This Labor Day weekend, I had to work not one, but two days. I had Monday off, and looked forward to that glorious day outside of the library, spent with none other than WG and a couple of his friends from the Corral who know live in the Bay Area.
Still, I had two work days to get through, two work days while I watched everyone enjoying the gorgeous weather, soaking up the rays and otherwise not working.
And get through those days, I did, and you want to know how? Because I actually let myself enjoy them.
I let myself enjoy the special feeling that occurs only on early Saturday morning at work, when we're paid to work without our bosses around. At 8:30 on a Saturday morning, there is a strange giddiness that permeates the staff: we've been left to our own devices, alone, in an empty library. By 10, when the doors open and the public pours in, it's pretty much the same as any other day, but those first couple of hours are unique, and I have to admit that I enjoy them.
Saturday, I fled from work later than expected, because we had to move all the furniture to get ready for a carpet cleaning, but still got home and had time to spend with WG. We made pizza dough and indulged in the silliness that was Mad Money. The dough was ready, and we gently covered it with tasty toppings. One pizza was graced with tomato paste, chicken, feta cheese and sun dried tomatoes -- this one had a wheat crust. The other, with a regular crust, was decorated with a tomato-pesto sauce, feta, garlic and chicken. Both were quite delightful and went well with the caesar salad I whipped up. We enjoyed the pizza with a special beer WG has taken a shine to, a trappist with some special bits that make him happy. Of course, I can't remember the name at all, but I do appreciate that it's meant to be drunk out of a wine glass.
The clear blue sky on Sunday, yet another work day, amazingly, failed to make me shake my fist to the heavens and bemoan the fact that I would waste this glorious day indoors. We scurried around getting ready for church (this time, an attempt at a local Methodist church, as WG is a Methodist by birth), and arrived to find an all white, almost all old, congregation being led by an enthusiastic African American minister. We were regularly tapped on the shoulders and made to introduce ourselves, and everyone seemed quite pleased to have some fresh blood wandering into their midst. The service was nice and vaguely familiar for this Catholic girl, since this was a traditional service with a bit more order and form, and WG thought the pianist really rocked it out (which he did, as much as a pianist can rock it out to old school hymns.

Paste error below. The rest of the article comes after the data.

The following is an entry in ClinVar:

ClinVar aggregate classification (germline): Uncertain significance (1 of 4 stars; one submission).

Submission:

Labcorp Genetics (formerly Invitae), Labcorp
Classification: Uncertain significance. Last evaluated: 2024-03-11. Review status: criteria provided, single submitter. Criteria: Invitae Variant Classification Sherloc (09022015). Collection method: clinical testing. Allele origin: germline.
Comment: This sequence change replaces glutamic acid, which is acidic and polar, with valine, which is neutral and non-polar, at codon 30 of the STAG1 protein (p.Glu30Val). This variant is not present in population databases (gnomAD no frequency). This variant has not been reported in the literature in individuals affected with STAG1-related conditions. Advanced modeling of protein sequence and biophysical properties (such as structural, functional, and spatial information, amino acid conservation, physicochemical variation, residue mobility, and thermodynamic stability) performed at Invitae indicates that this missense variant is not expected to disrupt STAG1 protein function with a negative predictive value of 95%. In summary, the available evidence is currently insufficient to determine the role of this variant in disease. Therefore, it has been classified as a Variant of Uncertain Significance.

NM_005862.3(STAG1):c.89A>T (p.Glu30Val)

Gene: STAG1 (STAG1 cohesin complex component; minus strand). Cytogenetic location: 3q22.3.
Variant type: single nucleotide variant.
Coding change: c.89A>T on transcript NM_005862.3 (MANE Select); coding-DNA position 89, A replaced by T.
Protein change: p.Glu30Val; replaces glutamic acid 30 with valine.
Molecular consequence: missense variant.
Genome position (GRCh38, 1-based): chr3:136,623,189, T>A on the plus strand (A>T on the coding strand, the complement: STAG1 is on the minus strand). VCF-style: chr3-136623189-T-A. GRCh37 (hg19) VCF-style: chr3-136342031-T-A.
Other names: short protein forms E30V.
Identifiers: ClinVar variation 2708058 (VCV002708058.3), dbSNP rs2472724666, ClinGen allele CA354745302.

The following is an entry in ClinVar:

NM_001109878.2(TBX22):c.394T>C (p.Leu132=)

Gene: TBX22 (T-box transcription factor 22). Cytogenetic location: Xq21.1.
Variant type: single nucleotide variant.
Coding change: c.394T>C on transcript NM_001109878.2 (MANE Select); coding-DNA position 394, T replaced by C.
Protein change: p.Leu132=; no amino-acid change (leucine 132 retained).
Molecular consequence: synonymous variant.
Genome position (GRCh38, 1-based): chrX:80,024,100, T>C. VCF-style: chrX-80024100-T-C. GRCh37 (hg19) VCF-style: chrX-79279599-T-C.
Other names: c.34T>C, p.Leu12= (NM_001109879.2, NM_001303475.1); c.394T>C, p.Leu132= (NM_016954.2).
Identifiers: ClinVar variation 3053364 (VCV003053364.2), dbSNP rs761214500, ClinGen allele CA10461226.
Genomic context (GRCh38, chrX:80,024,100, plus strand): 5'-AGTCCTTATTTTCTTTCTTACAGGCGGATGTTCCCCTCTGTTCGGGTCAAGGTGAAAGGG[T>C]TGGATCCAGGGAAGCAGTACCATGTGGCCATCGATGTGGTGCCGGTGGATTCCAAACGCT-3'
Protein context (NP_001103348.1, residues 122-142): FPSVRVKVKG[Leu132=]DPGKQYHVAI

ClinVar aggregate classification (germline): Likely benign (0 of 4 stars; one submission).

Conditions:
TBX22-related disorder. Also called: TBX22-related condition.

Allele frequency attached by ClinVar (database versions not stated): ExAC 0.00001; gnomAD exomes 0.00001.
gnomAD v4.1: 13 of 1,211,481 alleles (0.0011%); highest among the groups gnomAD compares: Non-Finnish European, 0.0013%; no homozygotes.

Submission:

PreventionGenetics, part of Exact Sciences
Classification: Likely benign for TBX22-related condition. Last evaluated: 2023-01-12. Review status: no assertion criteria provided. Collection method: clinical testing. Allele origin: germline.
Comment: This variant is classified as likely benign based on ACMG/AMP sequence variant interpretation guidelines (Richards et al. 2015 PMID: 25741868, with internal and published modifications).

I sat through church somewhat anxiously, waiting and waiting to go to the Air Expo, the first to be held on our local air force base since 2001. I had only found out about it in a helpful e-mail from my mom (and then gone and bounced around the apartment for ten minutes, waiting for WG to get out of the shower so I could share the news with him), but I was still itching to get out of church. I had to keep reminding myself how happy I'd been about going to church for the first time in weeks (I'm full of excuses about that, but I won't bore you with them), but the anxiousness to get out and see the big planes and listen to them go "boom" was quickly overtaking my ability to listen to the sermon or sit still for that matter. This should come as no surprise to anyone, since I am eternally a nine year old waiting for the excitement to start.
The expo did not disappoint me, and the familiarity of my annual summer haunt was comforting. The heat and light steaming up from the concrete ground, the smell of diesel fuel, the roar of engines. Sigh. I was at one of my all-time favorite locations.
I made the most of the mere hour and a half to spare before showing up to my time at work. I munched on a yummy cheesburger cooked by yummy Air Force guys. I watched, with my mouth hanging open, as an aerobatic pilot flew his plane into all kinds of twisty situations and then came down a little lower to race, a, wait for it, jet-engine car. The car measured 0-300 mph like we measure 0-60 mph. This was, perhaps, the coolest car I have ever seen, and it pretty much just looked like a jet engine on wheels. WG and I managed to meet up with my parents, and my mom and I were happy as clams waving when the cheesy announcer told us to wave at the pilot. WG and my dad wandered off to look at planes under closer inspection.
We meandered through a cargo plane and then, with only moments to spare, stared in awe at the KC-135 and the spot on the belly where men, like my grandfather did in his heyday, lay on their bellies and operate the "boom" out of the back of the plane. That's a bad-ass job, I tell you what. And I'm guessing those men would win any kind of hand-eye coordination competition -- I mean, operating a fuel pump in mid-air? I can hardly get the thing to my on-the-ground gas tank let alone in mid-air during a friggin' war!
And then I went to work.
And you know what? It didn't suck. I didn't feel like work had eaten up every last bit of my day, and when WG came to pick me up (a special treat that happens on Sundays when we've gone to church, and he drops me off and, thus, must pick me up), I was in a happy mood. I didn't feel gyped out of my day, out of my weekend, and that makes all the difference.
Then on Monday, we finally made it to the Exploratorium (it's been on an unwritten list for the entirety of WG's time in California). As the carload of us watched a woman finish her jog, slowing to a walk as she came out of Fort Mason, I said, "You know, there are those who take advantage of a day off to get in a work out or take care of chores, but I prefer to spend my holidays eating junk food and playing with toys."
And with that, we went to eat pizza and play Mario Kart.